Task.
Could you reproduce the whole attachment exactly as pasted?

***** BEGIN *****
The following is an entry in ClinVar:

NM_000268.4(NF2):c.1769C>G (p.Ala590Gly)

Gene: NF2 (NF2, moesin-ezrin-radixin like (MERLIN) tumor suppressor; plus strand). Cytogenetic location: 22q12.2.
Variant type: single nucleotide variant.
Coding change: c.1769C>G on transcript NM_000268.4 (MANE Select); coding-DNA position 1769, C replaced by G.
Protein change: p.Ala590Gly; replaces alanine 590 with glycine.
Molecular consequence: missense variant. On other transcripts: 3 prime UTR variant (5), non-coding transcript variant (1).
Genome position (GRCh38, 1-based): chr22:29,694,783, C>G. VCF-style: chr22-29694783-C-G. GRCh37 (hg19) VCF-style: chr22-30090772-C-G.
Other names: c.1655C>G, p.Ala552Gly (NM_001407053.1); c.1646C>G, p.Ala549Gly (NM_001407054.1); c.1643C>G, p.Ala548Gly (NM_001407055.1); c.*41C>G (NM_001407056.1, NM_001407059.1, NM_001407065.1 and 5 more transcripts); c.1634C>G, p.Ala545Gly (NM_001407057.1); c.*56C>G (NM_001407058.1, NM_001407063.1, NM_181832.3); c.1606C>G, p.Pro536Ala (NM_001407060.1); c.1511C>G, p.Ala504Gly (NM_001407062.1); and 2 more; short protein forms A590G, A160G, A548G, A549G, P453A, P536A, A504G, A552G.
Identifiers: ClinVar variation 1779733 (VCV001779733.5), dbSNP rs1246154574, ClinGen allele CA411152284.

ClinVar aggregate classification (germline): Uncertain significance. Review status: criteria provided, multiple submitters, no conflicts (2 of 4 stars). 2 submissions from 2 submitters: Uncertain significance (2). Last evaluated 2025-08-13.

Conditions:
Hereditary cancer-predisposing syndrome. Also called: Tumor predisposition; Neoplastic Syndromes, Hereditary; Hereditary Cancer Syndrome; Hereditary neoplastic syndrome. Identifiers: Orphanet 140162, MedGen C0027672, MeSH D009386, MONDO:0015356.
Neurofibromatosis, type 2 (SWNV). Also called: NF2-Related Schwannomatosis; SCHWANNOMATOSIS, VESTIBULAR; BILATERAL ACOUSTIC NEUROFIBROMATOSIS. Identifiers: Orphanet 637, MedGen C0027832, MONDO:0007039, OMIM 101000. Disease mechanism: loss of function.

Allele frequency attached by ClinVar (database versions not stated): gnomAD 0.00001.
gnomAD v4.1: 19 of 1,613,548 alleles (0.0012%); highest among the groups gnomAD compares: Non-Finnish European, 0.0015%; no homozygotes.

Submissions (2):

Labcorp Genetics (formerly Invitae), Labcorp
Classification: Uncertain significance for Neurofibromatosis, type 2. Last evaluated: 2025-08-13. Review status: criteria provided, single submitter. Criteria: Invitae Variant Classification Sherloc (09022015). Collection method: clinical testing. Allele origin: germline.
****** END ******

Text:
The following is an entry in ClinVar:

NM_000268.4(NF2):c.1769C>G (p.Ala590Gly)

Gene: NF2 (NF2, moesin-ezrin-radixin like (MERLIN) tumor suppressor; plus strand). Cytogenetic location: 22q12.2.
Variant type: single nucleotide variant.
Coding change: c.1769C>G on transcript NM_000268.4 (MANE Select); coding-DNA position 1769, C replaced by G.
Protein change: p.Ala590Gly; replaces alanine 590 with glycine.
Molecular consequence: missense variant. On other transcripts: 3 prime UTR variant (5), non-coding transcript variant (1).
Genome position (GRCh38, 1-based): chr22:29,694,783, C>G. VCF-style: chr22-29694783-C-G. GRCh37 (hg19) VCF-style: chr22-30090772-C-G.
Other names: c.1655C>G, p.Ala552Gly (NM_001407053.1); c.1646C>G, p.Ala549Gly (NM_001407054.1); c.1643C>G, p.Ala548Gly (NM_001407055.1); c.*41C>G (NM_001407056.1, NM_001407059.1, NM_001407065.1 and 5 more transcripts); c.1634C>G, p.Ala545Gly (NM_001407057.1); c.*56C>G (NM_001407058.1, NM_001407063.1, NM_181832.3); c.1606C>G, p.Pro536Ala (NM_001407060.1); c.1511C>G, p.Ala504Gly (NM_001407062.1); and 2 more; short protein forms A590G, A160G, A548G, A549G, P453A, P536A, A504G, A552G.
Identifiers: ClinVar variation 1779733 (VCV001779733.5), dbSNP rs1246154574, ClinGen allele CA411152284.

ClinVar aggregate classification (germline): Uncertain significance. Review status: criteria provided, multiple submitters, no conflicts (2 of 4 stars). 2 submissions from 2 submitters: Uncertain significance (2). Last evaluated 2025-08-13.

Conditions:
Hereditary cancer-predisposing syndrome. Also called: Tumor predisposition; Neoplastic Syndromes, Hereditary; Hereditary Cancer Syndrome; Hereditary neoplastic syndrome. Identifiers: Orphanet 140162, MedGen C0027672, MeSH D009386, MONDO:0015356.
Neurofibromatosis, type 2 (SWNV). Also called: NF2-Related Schwannomatosis; SCHWANNOMATOSIS, VESTIBULAR; BILATERAL ACOUSTIC NEUROFIBROMATOSIS. Identifiers: Orphanet 637, MedGen C0027832, MONDO:0007039, OMIM 101000. Disease mechanism: loss of function.

Allele frequency attached by ClinVar (database versions not stated): gnomAD 0.00001.
gnomAD v4.1: 19 of 1,613,548 alleles (0.0012%); highest among the groups gnomAD compares: Non-Finnish European, 0.0015%; no homozygotes.

Submissions (2):

Labcorp Genetics (formerly Invitae), Labcorp
Classification: Uncertain significance for Neurofibromatosis, type 2. Last evaluated: 2025-08-13. Review status: criteria provided, single submitter. Criteria: Invitae Variant Classification Sherloc (09022015). Collection method: clinical testing. Allele origin: germline.